2. BE PERFECT

Characteristics

Upright erect posture. Precise. Words attempt accuracy. Even, steady tone. Looks up to right frequently. Mouth goes slightly out. Often over-detail and use parentheses. Counts on fingers. Steepling hands. Qualifies, such as saying “exactly”, “roughly”.

Benefits

Accurate, reliable work. Checks facts thoroughly. Looks ahead. Prepares well. Attention to detail. Well organised. Plans well and makes contingency plans. Smooth, efficient, well-co-ordinated projects with progress monitored. Cares about how things look.

Difficulties

May not be relied upon to produce work to deadlines as may check endlessly and too often for mistakes — asking for minor changes and doing drafts rather than final versions. Finds it difficult to incorporate others’ input. Misjudges level of detail. Applies high standards, always to self and others, failing to recognise when good enough is good enough. Demotivates with criticism. Problems delegating. May feel worthless and dissatisfied.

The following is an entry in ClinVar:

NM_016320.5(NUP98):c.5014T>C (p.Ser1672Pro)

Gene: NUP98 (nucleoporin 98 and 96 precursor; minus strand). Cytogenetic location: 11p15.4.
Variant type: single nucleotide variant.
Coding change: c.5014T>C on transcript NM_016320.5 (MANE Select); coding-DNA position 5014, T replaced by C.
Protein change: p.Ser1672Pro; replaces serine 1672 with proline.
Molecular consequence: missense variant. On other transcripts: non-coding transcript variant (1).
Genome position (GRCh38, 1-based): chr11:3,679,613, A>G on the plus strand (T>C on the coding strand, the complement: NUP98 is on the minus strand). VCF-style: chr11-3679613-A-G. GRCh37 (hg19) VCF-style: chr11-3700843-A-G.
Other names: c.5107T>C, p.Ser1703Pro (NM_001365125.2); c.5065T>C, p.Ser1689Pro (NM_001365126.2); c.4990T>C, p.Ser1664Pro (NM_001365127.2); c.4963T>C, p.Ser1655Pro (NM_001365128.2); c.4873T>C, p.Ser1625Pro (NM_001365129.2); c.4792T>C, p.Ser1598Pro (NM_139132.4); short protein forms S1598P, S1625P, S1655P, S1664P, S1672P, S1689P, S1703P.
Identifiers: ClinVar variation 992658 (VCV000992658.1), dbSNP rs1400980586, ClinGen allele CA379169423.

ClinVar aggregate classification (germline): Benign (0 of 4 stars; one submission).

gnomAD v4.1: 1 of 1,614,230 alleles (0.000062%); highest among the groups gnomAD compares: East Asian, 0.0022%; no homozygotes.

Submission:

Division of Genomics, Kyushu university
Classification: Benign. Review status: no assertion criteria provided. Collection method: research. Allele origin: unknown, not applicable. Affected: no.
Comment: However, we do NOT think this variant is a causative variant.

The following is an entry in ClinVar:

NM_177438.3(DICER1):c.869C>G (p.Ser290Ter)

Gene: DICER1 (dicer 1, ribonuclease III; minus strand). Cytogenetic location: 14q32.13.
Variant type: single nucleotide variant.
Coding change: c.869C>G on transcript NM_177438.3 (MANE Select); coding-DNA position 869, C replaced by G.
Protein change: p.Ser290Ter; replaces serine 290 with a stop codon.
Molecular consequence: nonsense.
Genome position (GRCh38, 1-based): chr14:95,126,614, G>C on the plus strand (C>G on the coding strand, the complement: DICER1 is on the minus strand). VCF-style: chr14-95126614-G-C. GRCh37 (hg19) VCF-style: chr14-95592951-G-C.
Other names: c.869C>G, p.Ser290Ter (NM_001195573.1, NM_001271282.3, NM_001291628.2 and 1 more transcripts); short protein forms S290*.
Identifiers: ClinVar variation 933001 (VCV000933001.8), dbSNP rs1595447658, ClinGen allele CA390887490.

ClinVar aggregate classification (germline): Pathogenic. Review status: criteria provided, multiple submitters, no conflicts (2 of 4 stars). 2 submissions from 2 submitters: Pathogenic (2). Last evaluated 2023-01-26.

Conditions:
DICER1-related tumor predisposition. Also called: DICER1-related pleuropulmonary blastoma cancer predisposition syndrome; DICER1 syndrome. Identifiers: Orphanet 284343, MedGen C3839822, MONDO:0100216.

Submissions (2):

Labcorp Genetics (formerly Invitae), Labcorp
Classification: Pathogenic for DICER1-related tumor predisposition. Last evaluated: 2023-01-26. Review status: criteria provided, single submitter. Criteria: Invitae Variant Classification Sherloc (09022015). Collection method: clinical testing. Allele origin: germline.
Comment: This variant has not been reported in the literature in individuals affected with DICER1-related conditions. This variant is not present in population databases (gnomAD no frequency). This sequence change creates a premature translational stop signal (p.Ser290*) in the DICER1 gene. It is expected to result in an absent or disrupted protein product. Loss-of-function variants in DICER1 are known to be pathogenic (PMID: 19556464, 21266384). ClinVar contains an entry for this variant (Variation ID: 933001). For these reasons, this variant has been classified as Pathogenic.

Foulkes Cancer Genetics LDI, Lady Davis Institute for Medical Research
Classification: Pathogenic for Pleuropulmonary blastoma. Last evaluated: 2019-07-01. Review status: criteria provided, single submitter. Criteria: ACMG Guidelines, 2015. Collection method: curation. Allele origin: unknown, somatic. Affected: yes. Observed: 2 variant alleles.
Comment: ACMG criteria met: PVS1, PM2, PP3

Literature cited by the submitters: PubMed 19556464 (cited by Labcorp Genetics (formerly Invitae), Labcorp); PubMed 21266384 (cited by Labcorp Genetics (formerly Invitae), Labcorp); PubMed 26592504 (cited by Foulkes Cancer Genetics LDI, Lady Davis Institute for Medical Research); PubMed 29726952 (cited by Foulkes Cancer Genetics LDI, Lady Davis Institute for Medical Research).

3. TRY HARD

Characteristics

Hand on side of cheek or behind ear; peering — lines on forehead and around eyes as a result of screwed up face. Tone strangled, tense, muffled, choked back. Incomplete sentences. Words such as try, hard, difficult, can’t think. Body moves forward.

Benefits

Tackles things enthusiastically. Energy peaks with something new to do. Others value their motivation and ability to get things off the ground. Popular. Problem solver. Volunteers for new tasks. Follows up all possibilities and finds out the implications. Pays attention to all aspects of a task, including what others overlook.

Difficulties

More committed to trying than succeeding. Initial interest wears off before task is finished. Others may resent not doing the interesting bits when they are left with the mundane bits. Makes task impossibly large. Creates difficulty with time schedule. Written work contains lots of irrelevant details. Communication may be pained, strained and frowning — listeners become confused. Too many questions given — answers don’t relate to questions asked. Gripes. Sabotages.

4. BE STRONG

Characteristics

Erect, stoical posture; body defended, still, rigid. Face expressionless, few wrinkles. Monotone, long pauses, short sentences. Uses “fine”, “one”, “it” — absence of feeling words and uses distancing pronouns.

Benefits